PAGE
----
Monthly Film Festival
EXECUTIVE CIRCLE SPONSORS
ACADEMIC DELEGATION PARTNERS
Warner Bros. Television
Adriana Martinez Barron
Circle of Confusion
Warner Bros. Television
Director, Producer, Writer
Event Speakers & Panelists
Gloria Calderon Kellett
Co-Showrunner, One Day at a Time
Director, Things We Dare Not Do
Emily Cohen Ibañez
Director, Fruits of Labor
Los Angeles Times
Filmmaker & Educator
NewFilmmakers Los Angeles (NFMLA) and the Academy of Motion Picture Arts and Sciences (AMPAS) co-host a virtual edition of the annual InFocus: Latinx & Hispanic Cinema Festival. The program line up consists of three short film programs and a presentation of the feature documentary A La Calle, which was recently acquired by WarnerMedia 150 and will release on HBO Max in September 2021. The Festival is co-presented by Mount Saint Mary’s University Film, Television & Photography program and includes screenings, filmmaker Q&A sessions and industry panels.
The weekend will feature a lineup of exceptional independent films by emerging talent, with filmmakers and stories from the United States, Mexico, Brazil, Puerto Rico, Argentina, El Salvador, Colombia, Peru, Venezuela, the Dominican Republic, Spain and the Cuban diaspora.
The weekend’s film programming begins on Friday night with the Los Angeles premiere of award-winning documentary A La Calle, directed by Maxx Caicedo and Nelson G. Navarrete. This vivid multi-perspective on Venezuela’s recent political history clandestinely shot over three years both delves into the larger political factors involved, as well as the ordinary Venezuelan citizens’ grassroots struggle for freedom. “Citizens born into a democratic society often believe the rise of authoritarianism is both swift and dramatic,” the filmmakers assert. “In reality, the loss of democratic freedoms is usually a gradual process, and once a dictatorship has taken root the path toward restoring democracy is murky and rarely navigated successfully. With the rise of autocracy around the world and America’s leadership in crisis, the central questions of our documentary could not be more urgent: How does dictatorship come to replace democracy? When democracy is threatened, what recourse do individual citizens have?”
The program continues on Saturday with Shorts Program I – A Day at Work, a selection of films that explore work and labor in a meaningful way, as a source of identity, survival, pride and mastery, and the way it intertwines with the personal – our relationship to it and the way it mediates our interactions with those around us. Featured here are the stories of a rising pop star and a bathroom attendant connecting during the course of both of their work nights to discover their ability to help each other, a skilled robber and her partner facing the distrust inherent to their work, a retired mechanic who persists in his attempts at repairing a truck at any cost in order to recapture his former sense of purpose, and a recent immigrant’s tentative early steps into sex work born of economic precarity.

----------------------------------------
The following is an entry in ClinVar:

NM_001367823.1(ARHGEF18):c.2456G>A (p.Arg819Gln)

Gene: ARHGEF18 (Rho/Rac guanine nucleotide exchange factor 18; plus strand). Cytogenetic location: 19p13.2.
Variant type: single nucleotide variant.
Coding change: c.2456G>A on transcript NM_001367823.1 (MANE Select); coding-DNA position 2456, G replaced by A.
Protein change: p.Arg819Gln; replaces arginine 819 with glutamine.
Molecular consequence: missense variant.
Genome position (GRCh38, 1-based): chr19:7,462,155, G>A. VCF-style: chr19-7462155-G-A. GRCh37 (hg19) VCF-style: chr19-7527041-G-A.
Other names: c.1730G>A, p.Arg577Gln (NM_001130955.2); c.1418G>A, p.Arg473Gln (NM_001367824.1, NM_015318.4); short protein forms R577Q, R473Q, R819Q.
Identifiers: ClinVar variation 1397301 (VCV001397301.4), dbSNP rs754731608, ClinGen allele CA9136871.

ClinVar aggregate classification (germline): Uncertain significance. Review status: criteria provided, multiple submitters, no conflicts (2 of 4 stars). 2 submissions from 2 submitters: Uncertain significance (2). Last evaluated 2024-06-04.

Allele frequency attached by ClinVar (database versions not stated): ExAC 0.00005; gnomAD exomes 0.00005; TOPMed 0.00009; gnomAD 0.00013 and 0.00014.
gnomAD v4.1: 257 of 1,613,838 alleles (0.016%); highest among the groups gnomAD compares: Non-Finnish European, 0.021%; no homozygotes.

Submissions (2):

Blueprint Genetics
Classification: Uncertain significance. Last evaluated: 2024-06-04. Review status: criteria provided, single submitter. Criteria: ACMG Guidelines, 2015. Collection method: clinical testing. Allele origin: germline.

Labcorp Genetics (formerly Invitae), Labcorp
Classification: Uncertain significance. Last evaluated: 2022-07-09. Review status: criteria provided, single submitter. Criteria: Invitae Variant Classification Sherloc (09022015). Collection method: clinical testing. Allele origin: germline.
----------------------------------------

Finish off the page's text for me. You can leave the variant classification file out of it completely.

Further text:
Next, the line-up continues with Shorts Program II – Generational Echoes, a collection of stories centering the relationships between generations and the effects that they have on one another on both a personal and societal level. The stories here include that of an absurdist conversation about soup in the middle of the street between an older and younger man, a father and son each growing up with the same playground landmark, a girl trying to learn more about her family history from her reluctant father, a five-year-old grappling with her father’s absence from her upcoming birthday party, an artist seeking her mother’s help from beyond the grave to deal with two generations of harmful men, a meeting that takes place in the projected future of a generation in whose world few animals remain, and a dancer who draws on the power of her ancestors to break a generational curse.
The evening concludes with Shorts Program III – In Search of Self and Place, a compilation of narratives that revolve around the pursuit of a sense of personal strength, both through internally finding and asserting oneself and through finding one’s place in relationship with others. These ideas manifest through the reflection on a relationship after heartbreak, the journey of a teenager taking her power back after her nude photos are nonconsensually shared, the quest of a sad and unpopular marionette on a mission to find his niche and his confidence, the bonding of a pair of lovers over one’s sharing of a story of overcoming, an emigrating mother’s meeting of a young couple that connects them forever, a visually poetic ode to spiritual belonging, and the story of a high school girl stepping fully into her identity.
NFMLA showcases films by filmmakers of all backgrounds throughout the year, across both our general and InFocus programming. All filmmakers are welcome and encouraged to submit their projects for consideration for upcoming NFMLA Festivals, regardless of the schedule for InFocus programming, which celebrates diversity, inclusion and region by spotlighting communities of filmmakers within our filmmaking community as part of our monthly program.
Friday, September 17th
Program #1: InFocus: Latinx & Hispanic Cinema Feature – A La Calle
6:00 PM – 8:00 PM – Suggested Screening Time
8:30 PM – 9:30 PM – Audience Q&A
Saturday, September 18th
Program #2: InFocus: Latinx & Hispanic Cinema Shorts I – A Day at Work
12:30 PM – 1:45 PM – Suggested Screening Time
2:00 PM – 3:00 PM – Audience Q&A
Program #3: InFocus: Latinx & Hispanic Cinema Shorts II – Generational Echoes
3:15 PM – 4:45 PM – Suggested Screening Time
5:00 PM – 6:00 PM – Audience Q&A
Program #4: InFocus: Latinx & Hispanic Cinema Shorts III – In Search of Self and Place
6:15 PM – 7:45 PM – Suggested Screening Time
8:00 PM – 9:00 PM – Audience Q&A